In a textbook example of the use of big data to create a digital poorhouse, as described in Virginia Eubanks's excellent new book Automating Inequality, the Australian government created an algorithmic, semi-privatised system to mine the financial records of people receiving means-tested benefits and accuse them of fraud on the basis of its findings, bringing in private contractors to build and maintain the system and collect the penalties it ascribed, paying them a commission on the basis of how much money they extracted from poor Australians.
The result was a predictable kafkaesque nightmare in which an unaccountable black box accused poor people, students, pensioners, disabled people and others receiving benefits of owing huge sums, sending abusive, threatening debt collectors after them, and placing all information about the accusations of fraud at the other end of a bureaucratic nightmare system of overseas phone-bank operators with insane wait-times.
The government announced a target of clawing back $4.5 billion from benefits recipients, and the automated systems are processing 20,000 debt notices per week; the few humans in the loop are overworked and are on quotas to extract debt payments from the people whom they are nominally charged with helping.
This "robo-debt" scandal is still tearing up the Australian political landscape, which has a strong strain of Thatcher-style contempt for the poor as "scroungers" ("dole bludgers"), making precarious work, disability and unemployment into evidence of a moral failing. This despite the fact that the major beneficiaries of Australian government subsidies are the wealthiest.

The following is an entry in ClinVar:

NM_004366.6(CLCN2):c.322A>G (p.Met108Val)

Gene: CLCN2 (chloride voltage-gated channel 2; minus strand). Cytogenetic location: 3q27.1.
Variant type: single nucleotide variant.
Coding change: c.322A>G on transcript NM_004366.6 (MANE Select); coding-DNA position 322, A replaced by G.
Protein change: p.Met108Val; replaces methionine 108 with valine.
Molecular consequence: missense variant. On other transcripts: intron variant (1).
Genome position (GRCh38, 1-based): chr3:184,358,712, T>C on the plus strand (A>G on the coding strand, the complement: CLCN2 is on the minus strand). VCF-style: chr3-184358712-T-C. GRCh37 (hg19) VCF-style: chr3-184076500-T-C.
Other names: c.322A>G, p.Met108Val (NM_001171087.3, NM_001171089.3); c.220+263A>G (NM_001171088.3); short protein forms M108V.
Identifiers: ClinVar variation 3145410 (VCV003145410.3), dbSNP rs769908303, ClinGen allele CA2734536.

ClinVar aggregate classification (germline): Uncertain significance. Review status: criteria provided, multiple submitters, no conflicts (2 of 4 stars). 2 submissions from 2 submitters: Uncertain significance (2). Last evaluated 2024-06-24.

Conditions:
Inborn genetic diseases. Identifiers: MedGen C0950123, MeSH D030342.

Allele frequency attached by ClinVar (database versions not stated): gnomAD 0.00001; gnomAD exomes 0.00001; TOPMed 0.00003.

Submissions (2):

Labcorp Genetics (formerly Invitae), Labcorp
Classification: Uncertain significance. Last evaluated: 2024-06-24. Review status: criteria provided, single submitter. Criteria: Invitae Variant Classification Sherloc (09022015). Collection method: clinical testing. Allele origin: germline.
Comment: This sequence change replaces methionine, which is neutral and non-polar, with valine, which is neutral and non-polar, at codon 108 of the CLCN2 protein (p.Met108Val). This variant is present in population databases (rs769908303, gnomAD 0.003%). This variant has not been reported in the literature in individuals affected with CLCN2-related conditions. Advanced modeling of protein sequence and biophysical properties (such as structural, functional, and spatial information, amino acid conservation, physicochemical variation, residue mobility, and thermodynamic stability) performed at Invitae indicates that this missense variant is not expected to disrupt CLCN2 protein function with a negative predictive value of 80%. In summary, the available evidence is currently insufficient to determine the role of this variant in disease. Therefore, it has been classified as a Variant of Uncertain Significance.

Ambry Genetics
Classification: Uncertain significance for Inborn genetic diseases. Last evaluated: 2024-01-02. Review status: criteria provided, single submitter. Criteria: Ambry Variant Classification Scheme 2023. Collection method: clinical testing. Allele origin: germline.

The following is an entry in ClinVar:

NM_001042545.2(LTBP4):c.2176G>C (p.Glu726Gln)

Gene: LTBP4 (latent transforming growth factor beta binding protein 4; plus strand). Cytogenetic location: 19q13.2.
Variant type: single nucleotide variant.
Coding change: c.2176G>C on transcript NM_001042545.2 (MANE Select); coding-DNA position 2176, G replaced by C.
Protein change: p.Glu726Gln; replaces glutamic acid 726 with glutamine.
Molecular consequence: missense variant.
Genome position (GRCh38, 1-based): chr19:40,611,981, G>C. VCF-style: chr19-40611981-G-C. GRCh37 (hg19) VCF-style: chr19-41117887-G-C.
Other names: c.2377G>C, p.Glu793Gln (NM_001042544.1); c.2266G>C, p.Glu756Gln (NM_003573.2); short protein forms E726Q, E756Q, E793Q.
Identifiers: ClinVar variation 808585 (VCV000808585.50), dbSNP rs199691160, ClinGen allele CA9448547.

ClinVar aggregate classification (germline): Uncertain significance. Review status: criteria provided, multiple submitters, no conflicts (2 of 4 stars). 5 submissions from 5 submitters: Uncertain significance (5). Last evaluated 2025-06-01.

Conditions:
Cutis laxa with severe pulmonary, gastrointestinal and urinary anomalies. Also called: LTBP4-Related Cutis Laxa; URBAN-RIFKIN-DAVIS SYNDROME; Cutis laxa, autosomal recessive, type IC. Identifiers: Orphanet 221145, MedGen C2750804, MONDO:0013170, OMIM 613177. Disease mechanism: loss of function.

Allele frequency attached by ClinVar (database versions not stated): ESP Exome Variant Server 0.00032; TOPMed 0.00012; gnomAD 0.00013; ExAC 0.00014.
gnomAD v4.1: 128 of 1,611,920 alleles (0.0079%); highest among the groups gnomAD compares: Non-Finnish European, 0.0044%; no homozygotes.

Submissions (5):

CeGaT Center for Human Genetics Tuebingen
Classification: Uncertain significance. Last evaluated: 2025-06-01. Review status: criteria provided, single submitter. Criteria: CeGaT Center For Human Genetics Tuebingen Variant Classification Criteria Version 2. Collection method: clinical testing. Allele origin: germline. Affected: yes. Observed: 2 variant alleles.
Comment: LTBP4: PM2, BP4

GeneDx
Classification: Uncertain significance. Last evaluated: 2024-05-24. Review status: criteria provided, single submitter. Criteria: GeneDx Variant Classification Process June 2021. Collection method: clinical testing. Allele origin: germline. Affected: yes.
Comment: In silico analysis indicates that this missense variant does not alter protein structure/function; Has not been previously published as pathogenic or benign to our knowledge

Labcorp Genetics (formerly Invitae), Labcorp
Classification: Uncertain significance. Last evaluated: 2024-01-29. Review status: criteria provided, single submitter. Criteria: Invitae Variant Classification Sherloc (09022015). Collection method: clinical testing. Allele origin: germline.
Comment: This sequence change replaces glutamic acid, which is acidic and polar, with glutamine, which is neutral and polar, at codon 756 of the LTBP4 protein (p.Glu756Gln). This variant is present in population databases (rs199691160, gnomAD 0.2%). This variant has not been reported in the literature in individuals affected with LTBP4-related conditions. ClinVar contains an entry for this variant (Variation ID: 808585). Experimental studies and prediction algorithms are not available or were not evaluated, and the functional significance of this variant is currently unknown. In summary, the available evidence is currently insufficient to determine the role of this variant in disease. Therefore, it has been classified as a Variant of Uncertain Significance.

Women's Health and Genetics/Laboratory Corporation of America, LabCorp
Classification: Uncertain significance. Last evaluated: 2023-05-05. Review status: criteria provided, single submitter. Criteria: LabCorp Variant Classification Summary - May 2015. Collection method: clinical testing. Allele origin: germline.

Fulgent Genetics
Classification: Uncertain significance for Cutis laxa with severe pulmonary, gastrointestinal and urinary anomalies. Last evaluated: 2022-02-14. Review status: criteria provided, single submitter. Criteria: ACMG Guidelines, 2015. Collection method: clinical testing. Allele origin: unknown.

Yet the irony of stigmatizing welfare recipients is that better-off Australians are major beneficiaries of social spending. The Australian writer Tim Winton notes that the country's middle class has "an increasing sense of entitlement to welfare," which is "duly disbursed largely at the expense of the poor, the sick, and the unemployed." These include tax concessions on contributions to "superannuation," which are funds designed to help Australians save for their retirement. Such concessions are distortionary: they're levied at a flat rate of 15 percent, rather than at a progressive rate according to one's income, which means their benefits are reaped overwhelmingly by the rich.
The Australian Bureau of Statistics calculates that nearly one third of these concessions are claimed by the top 10 percent of income earners in Australia. Then there are policies like negative gearing, a tax concession that allows you to claim a deduction against your wage income for losses generated by any rental properties you own. (Australia and New Zealand are the only countries in the world to hold such a policy.) In addition, Australian homeowners are entitled to a capital gains tax discount of 50 percent once the property is sold.
Critics have argued that the combination of these two policies only serves to fuel investor speculation, entrench housing unaffordability, and lock first-time home buyers out of the market. But it's easier to attack the poor than to tax the rich.
Austerity is an Algorithm